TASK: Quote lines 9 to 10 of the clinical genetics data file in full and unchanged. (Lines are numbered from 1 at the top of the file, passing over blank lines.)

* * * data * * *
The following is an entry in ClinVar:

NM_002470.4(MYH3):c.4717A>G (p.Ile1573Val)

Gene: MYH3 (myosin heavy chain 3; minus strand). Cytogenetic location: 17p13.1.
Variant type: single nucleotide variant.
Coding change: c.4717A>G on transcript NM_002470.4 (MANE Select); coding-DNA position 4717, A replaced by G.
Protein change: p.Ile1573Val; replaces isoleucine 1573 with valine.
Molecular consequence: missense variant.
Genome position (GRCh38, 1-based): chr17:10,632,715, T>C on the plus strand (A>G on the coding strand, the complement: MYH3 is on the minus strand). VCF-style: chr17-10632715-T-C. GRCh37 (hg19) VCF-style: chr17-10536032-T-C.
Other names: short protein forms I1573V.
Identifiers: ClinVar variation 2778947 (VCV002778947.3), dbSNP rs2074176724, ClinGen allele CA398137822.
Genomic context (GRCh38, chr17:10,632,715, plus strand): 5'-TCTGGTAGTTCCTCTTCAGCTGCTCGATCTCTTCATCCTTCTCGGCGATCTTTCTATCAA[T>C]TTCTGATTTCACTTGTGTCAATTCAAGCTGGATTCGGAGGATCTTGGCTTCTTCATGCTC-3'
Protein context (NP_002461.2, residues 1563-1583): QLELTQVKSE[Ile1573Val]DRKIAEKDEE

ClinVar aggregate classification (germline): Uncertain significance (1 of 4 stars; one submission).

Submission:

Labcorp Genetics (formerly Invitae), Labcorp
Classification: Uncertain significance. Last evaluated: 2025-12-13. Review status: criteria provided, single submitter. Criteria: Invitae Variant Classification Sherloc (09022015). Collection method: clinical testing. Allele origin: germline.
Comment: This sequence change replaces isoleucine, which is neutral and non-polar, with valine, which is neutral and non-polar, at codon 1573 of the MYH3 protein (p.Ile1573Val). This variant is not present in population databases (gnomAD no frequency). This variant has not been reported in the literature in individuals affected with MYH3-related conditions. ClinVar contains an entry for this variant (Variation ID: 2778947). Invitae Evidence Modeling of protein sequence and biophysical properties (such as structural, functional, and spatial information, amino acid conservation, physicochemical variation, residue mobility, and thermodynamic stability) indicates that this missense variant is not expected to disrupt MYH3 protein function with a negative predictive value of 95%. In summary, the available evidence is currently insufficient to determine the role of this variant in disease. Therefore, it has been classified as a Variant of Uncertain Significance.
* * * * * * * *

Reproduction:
Other names: short protein forms I1573V.
Identifiers: ClinVar variation 2778947 (VCV002778947.3), dbSNP rs2074176724, ClinGen allele CA398137822.